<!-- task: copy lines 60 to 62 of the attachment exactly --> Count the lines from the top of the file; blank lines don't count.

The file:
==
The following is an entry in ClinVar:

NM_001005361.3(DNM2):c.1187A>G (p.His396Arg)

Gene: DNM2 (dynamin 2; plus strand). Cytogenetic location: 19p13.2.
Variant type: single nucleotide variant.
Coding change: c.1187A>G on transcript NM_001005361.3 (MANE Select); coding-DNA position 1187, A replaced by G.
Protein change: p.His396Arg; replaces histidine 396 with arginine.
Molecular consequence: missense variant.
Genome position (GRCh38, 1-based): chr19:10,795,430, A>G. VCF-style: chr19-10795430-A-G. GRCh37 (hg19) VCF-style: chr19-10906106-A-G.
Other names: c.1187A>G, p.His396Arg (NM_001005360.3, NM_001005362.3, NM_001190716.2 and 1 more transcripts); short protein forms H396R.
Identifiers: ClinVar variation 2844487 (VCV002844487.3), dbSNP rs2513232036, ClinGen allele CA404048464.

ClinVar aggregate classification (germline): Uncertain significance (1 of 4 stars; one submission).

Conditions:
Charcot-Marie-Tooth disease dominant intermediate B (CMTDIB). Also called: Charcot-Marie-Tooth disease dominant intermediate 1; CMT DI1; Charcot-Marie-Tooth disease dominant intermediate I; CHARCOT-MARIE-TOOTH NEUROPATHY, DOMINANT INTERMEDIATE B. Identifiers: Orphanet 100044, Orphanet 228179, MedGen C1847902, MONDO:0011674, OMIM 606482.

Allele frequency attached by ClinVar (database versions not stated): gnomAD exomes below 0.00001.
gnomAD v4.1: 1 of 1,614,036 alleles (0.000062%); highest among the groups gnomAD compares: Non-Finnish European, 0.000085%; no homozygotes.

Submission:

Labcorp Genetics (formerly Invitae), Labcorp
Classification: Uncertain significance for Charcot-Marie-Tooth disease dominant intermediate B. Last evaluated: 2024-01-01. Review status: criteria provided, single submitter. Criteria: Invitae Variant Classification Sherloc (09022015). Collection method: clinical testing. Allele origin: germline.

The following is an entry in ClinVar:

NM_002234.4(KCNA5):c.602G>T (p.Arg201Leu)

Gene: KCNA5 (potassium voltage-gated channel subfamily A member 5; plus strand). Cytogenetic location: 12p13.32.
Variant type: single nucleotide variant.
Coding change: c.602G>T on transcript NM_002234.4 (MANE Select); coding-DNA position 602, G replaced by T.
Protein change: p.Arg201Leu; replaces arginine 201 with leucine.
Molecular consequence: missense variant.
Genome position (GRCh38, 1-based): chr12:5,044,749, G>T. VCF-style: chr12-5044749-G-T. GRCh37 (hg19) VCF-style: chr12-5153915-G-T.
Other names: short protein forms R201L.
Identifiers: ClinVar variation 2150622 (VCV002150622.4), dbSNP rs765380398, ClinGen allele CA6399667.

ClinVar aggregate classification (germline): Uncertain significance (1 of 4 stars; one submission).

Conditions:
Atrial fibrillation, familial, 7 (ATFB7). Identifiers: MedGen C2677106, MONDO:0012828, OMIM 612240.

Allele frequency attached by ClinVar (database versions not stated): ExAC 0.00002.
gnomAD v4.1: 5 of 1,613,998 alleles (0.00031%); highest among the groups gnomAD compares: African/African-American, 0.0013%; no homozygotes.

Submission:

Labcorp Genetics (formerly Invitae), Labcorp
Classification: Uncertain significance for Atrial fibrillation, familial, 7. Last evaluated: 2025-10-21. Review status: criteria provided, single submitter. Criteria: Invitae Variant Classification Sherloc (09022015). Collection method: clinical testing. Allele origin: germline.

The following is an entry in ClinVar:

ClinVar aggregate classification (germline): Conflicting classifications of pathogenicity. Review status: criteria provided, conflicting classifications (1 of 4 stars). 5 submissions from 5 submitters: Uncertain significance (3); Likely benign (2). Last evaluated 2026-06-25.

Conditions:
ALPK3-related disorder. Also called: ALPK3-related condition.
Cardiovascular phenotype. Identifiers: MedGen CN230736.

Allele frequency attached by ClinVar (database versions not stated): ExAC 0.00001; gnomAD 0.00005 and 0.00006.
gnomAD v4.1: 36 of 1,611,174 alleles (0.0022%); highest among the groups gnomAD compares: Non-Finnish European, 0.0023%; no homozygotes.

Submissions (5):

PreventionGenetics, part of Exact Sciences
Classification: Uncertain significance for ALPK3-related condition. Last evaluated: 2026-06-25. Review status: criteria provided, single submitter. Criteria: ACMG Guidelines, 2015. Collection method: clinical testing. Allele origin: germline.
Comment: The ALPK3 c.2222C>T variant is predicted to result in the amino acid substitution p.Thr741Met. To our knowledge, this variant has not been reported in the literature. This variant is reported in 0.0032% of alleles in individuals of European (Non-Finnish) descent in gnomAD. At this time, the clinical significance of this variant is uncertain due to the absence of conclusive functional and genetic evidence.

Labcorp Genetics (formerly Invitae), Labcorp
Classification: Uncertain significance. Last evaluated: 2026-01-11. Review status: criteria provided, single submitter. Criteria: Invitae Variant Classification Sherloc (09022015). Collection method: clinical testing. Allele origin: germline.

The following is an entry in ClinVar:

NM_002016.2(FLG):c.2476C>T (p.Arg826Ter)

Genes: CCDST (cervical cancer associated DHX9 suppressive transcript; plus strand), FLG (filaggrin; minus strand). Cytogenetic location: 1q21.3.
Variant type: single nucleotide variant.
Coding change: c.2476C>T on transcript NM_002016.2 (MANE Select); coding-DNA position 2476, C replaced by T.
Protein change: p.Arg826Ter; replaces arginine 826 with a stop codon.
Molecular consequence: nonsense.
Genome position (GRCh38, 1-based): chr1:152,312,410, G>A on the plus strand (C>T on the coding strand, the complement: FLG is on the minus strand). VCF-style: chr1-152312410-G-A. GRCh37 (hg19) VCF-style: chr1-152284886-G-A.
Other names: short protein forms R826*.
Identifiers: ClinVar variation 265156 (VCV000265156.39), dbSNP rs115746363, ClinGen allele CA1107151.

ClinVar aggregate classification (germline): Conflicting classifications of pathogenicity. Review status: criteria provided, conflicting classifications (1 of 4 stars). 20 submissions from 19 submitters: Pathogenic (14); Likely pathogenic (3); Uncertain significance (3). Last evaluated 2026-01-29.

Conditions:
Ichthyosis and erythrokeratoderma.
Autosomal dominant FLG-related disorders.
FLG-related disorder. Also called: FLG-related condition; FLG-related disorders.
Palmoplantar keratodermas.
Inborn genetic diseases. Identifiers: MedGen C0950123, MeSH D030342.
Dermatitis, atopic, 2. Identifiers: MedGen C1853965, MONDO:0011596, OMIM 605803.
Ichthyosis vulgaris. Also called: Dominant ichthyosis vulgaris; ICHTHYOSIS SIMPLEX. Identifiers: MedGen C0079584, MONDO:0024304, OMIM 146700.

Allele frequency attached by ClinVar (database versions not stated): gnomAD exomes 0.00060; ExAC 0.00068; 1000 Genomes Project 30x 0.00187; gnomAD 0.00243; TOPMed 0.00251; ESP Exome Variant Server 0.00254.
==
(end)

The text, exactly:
ClinVar aggregate classification (germline): Conflicting classifications of pathogenicity. Review status: criteria provided, conflicting classifications (1 of 4 stars). 20 submissions from 19 submitters: Pathogenic (14); Likely pathogenic (3); Uncertain significance (3). Last evaluated 2026-01-29.

Conditions:
Ichthyosis and erythrokeratoderma.